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Tomosynthesis

6 February, 2011 | Tomosynthesis, X-ray

Tomosynthesis

Tomosynthesis is a method for producing images of slices through the body using a general radiographic X-ray system with a direct digital radiography detector. This is accomplished by obtaining a large number of image acquisitions across a range of projection angles of the X-ray tube. Currently, tomosynthesis is an optional add-on for suitable DR systems. The additional software controls the movement of the X-ray tube and the reconstruction of the images.

One of the disadvantages of planar imaging is that organs and structures overlying the region of interest are superimposed on the image, which can make interpretation more difficult. Tomosynthesis overcomes this by reducing the visibility of superimposed anatomical clutter in the image.

As the availability of digital flat panels increase, tomosynthesis is becoming a more practical option. A number of clinical applications of tomosynthesis have been described. These applications have been through early evaluation, though still in the optimization stage, and have yet to progress to full clinical trials. Tomosynthesis images are produced by equipment used to acquire planar images. Tomosynthesis acquires a series of planar images at different projection angles to produce image slices of the body. Tomography is a forerunner to tomosynthesis and so is explained here to help to understand tomosynthesis.

As with planar X-ray imaging, tomography uses the differences in attenuation between the tissues to form an image. However, while planar imaging acquires an image with the X-ray source and detector stationary, tomography uses a moving detector and source. They move with the center of rotation in the focal plane. Information above and below the focal plane is blurred out in the resulting image. Therefore, the image contains predominantly information in the focal plane. While tomography produces an image of a single slice through an object, tomosynthesis can produce many slices at different depths, from a single set of image acquisitions.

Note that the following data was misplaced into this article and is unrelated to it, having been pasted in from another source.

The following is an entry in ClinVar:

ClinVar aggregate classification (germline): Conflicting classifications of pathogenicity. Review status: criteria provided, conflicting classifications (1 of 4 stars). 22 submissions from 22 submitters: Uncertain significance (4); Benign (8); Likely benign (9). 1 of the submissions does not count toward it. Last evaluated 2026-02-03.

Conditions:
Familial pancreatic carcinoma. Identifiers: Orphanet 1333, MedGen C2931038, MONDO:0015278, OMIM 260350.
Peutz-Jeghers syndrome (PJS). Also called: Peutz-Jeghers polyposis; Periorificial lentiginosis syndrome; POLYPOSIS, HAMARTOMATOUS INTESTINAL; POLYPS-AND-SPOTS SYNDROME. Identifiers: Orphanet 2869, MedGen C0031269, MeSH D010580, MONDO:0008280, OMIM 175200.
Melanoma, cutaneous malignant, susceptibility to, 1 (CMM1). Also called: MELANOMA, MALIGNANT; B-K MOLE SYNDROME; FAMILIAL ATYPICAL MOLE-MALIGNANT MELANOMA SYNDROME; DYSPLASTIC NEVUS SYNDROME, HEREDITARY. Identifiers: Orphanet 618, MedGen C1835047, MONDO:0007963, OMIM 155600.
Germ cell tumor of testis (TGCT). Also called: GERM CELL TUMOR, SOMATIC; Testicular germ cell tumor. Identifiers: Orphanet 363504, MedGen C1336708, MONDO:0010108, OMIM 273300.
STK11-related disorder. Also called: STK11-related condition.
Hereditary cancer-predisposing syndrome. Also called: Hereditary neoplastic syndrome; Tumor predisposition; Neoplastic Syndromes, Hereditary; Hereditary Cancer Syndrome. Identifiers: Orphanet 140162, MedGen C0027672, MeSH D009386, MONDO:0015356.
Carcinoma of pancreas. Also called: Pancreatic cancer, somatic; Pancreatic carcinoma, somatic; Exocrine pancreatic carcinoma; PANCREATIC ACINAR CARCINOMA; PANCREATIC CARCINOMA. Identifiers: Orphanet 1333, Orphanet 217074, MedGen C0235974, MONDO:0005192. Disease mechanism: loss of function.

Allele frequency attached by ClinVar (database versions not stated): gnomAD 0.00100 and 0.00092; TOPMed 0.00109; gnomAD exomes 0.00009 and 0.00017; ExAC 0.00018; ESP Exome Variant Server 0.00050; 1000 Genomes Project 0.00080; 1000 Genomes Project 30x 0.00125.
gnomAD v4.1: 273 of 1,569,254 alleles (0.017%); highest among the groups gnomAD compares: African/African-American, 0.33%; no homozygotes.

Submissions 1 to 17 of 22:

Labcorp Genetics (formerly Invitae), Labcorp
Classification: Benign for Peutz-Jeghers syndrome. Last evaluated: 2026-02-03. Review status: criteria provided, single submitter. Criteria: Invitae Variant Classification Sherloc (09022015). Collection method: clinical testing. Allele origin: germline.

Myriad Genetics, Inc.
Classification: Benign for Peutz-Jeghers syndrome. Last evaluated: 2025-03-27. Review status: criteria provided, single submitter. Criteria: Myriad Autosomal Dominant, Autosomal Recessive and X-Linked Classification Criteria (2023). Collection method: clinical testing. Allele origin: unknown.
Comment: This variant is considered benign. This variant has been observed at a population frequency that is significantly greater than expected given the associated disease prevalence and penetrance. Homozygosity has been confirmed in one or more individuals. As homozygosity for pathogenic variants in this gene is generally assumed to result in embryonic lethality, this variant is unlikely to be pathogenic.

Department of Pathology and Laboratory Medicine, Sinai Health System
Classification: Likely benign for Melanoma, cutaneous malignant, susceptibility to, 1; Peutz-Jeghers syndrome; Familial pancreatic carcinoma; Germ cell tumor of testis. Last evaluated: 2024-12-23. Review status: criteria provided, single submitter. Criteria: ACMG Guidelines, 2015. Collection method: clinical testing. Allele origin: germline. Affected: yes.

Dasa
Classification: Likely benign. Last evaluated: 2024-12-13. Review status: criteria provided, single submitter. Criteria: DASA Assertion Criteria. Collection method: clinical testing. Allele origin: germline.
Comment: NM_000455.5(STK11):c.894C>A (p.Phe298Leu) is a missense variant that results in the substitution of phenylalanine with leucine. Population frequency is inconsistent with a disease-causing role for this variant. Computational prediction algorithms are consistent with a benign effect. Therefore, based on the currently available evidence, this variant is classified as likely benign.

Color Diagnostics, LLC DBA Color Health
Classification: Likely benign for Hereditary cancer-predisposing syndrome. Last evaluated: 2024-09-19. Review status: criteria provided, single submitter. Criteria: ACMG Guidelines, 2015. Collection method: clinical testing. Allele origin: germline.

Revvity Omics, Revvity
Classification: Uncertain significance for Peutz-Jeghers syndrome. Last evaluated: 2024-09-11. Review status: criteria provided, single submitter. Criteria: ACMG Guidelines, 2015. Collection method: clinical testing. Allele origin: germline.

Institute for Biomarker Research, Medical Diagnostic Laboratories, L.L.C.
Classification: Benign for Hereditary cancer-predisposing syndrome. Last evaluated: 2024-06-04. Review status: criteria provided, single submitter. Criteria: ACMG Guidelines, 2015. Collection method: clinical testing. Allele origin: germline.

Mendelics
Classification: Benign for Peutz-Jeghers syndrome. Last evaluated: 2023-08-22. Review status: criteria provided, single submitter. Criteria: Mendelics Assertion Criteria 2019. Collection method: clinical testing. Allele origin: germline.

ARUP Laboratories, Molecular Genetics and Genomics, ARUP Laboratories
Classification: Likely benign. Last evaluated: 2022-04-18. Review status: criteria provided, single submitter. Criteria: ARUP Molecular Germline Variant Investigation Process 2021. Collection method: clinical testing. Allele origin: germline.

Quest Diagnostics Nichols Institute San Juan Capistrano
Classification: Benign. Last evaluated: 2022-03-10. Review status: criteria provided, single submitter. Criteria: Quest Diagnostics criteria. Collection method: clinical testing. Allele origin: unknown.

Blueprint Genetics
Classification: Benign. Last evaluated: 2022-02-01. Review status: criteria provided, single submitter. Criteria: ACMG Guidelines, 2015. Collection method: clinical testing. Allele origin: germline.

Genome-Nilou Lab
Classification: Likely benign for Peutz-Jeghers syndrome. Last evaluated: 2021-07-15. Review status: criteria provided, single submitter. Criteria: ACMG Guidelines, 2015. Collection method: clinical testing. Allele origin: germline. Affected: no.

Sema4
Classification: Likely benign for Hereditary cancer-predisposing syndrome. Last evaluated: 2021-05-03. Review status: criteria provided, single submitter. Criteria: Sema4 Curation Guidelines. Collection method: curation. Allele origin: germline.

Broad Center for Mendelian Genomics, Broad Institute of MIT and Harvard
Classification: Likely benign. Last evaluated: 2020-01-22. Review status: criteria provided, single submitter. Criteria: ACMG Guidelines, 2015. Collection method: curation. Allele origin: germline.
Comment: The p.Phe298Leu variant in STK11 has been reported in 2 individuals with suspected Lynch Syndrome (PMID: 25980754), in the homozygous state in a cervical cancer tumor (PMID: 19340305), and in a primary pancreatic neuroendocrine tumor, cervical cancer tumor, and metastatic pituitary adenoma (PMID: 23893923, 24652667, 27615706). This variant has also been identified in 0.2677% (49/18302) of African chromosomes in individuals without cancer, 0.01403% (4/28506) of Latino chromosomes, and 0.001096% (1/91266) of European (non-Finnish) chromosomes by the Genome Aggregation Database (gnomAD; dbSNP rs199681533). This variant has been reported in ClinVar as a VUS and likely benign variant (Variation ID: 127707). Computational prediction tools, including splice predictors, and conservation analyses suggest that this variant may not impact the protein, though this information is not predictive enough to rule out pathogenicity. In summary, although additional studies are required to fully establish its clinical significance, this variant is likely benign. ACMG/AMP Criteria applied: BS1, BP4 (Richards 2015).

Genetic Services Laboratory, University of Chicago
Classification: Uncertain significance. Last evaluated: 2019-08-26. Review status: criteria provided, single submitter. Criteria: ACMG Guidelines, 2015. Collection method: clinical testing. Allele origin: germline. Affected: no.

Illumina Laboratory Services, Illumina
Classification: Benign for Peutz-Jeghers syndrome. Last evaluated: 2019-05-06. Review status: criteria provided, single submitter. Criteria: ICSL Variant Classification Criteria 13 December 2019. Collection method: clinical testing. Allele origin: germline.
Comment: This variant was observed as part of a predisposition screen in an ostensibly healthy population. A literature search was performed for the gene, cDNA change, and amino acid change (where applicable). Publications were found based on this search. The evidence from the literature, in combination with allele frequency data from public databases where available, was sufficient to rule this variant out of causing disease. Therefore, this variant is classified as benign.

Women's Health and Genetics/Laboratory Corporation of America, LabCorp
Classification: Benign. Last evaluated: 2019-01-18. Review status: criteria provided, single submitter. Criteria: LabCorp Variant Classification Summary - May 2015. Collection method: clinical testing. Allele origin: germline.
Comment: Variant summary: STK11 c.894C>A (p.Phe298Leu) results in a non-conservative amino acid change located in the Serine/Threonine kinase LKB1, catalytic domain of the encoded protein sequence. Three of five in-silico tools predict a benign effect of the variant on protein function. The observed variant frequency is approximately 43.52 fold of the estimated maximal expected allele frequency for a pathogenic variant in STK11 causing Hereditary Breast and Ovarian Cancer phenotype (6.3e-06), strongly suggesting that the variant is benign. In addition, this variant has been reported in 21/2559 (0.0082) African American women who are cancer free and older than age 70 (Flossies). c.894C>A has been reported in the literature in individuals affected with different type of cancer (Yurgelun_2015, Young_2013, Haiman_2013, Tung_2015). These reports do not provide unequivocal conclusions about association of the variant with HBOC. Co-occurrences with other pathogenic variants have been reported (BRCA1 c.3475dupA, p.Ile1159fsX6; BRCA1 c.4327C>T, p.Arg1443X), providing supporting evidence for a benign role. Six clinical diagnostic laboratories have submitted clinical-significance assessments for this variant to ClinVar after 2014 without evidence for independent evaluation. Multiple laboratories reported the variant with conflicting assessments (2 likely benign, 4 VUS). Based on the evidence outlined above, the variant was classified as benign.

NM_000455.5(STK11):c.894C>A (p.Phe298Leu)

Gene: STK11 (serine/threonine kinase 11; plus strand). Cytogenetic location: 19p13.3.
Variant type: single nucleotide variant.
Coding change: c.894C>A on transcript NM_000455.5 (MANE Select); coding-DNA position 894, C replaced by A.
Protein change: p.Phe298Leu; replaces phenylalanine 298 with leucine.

The acquisitions of discrete exposures, at different angles, as opposed to one long exposure in tomography, allows for the reconstruction parameters to be altered, in order to reconstruct slices with different focal planes . The maximum number of slices which can be reconstructed is limited by the number of discrete images acquired. Tomosynthesis produces images much like tomography, but the images are set at different cut heights as opposed to a single image.

Modern digital RF equipment with flat panel detector can be operated in tomosynthesis mode. In order for a flat panel detector system to undertake Tomosynthesis, it requires the following :

  • Control of the smooth movement of the X-ray tube, at the required speed
  • Rapid pulsing generator
  • Modern fast flat-panel detector

There are significant advantages from an economic point of view for tomosynthesis as there is a reduction in the numbers of patients having CT, MRI or nuclear medicine scans.

Tomosythesis has advantages over the planar X-ray in the following applications:

  • Chest imaging
  • Mammography
  • Orthopedics
  • Brachytherapy
  • Dental imaging
  • Nephrology